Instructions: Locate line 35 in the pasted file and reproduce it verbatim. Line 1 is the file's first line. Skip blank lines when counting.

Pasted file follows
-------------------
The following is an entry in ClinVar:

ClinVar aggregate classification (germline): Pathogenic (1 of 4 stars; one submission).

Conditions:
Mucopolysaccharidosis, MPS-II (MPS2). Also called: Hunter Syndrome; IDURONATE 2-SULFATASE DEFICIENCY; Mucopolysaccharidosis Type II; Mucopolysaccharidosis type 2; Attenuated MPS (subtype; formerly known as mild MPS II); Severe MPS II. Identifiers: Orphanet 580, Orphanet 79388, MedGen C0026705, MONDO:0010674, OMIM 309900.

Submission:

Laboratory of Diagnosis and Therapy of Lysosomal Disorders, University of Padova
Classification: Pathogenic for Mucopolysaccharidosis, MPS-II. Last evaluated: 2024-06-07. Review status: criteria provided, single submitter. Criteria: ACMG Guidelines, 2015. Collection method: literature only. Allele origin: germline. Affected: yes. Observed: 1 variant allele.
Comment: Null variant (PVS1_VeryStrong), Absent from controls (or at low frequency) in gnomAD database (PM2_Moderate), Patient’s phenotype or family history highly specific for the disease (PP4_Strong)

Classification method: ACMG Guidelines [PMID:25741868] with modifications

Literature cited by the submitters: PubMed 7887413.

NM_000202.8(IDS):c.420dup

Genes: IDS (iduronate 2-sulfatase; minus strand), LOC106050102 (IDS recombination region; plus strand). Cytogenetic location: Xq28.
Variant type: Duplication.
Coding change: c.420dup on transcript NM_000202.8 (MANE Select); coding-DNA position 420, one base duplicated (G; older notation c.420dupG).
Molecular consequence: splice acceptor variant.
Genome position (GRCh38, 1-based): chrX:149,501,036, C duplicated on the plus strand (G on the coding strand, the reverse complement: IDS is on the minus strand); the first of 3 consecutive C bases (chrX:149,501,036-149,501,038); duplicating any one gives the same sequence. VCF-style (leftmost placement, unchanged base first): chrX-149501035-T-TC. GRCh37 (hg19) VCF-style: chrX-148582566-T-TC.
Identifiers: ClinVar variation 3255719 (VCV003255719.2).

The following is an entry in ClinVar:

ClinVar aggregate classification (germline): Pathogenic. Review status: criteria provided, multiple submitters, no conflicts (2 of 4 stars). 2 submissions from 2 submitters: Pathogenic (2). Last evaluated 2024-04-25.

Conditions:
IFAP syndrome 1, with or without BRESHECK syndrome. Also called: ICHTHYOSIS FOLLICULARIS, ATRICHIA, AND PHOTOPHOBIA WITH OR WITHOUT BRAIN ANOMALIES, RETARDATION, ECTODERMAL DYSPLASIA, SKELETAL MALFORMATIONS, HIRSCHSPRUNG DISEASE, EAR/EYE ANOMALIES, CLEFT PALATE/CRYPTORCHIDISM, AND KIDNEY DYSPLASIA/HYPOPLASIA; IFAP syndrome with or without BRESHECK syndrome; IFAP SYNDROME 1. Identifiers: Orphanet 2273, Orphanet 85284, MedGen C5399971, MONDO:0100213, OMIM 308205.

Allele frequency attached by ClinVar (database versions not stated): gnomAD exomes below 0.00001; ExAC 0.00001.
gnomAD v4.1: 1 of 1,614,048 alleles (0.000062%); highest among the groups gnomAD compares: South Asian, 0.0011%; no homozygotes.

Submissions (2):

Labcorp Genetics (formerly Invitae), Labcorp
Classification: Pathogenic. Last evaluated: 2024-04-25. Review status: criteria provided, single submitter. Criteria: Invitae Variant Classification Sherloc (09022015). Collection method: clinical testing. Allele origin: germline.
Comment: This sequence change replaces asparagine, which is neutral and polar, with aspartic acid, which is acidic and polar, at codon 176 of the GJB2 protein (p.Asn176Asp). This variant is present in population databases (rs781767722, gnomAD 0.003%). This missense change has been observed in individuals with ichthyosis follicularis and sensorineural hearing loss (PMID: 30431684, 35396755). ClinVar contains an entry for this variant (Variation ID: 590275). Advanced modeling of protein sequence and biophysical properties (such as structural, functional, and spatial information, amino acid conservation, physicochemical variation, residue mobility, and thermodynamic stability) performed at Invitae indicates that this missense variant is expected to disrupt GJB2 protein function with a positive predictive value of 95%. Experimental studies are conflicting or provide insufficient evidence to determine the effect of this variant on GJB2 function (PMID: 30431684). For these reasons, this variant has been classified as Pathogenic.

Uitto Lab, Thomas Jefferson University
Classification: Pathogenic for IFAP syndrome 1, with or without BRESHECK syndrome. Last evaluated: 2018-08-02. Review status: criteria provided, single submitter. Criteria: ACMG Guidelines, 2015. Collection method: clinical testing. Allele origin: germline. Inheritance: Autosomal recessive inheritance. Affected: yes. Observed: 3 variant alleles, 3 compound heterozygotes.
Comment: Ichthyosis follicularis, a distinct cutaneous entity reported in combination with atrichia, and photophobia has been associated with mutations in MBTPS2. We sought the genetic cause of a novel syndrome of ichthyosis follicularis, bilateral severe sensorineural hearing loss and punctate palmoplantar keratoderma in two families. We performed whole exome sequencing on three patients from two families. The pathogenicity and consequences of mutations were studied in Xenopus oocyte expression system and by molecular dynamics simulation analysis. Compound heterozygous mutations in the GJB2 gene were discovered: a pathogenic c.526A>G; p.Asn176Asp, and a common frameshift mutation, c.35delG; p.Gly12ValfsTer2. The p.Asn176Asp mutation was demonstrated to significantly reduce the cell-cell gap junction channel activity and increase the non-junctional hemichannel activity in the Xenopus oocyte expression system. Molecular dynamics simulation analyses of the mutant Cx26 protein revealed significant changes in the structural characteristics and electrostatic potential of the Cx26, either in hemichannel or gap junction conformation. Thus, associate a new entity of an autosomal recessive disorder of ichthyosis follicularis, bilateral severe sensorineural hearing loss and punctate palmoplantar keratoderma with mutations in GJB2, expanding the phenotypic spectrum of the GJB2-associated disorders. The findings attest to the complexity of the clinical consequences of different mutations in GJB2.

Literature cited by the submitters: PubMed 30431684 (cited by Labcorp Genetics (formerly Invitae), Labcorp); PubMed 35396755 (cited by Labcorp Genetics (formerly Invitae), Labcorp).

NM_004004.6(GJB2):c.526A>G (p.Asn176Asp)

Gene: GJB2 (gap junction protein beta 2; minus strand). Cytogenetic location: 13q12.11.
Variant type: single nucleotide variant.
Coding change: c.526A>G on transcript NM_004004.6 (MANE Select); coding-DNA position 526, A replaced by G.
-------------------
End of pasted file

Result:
Coding change: c.526A>G on transcript NM_004004.6 (MANE Select); coding-DNA position 526, A replaced by G.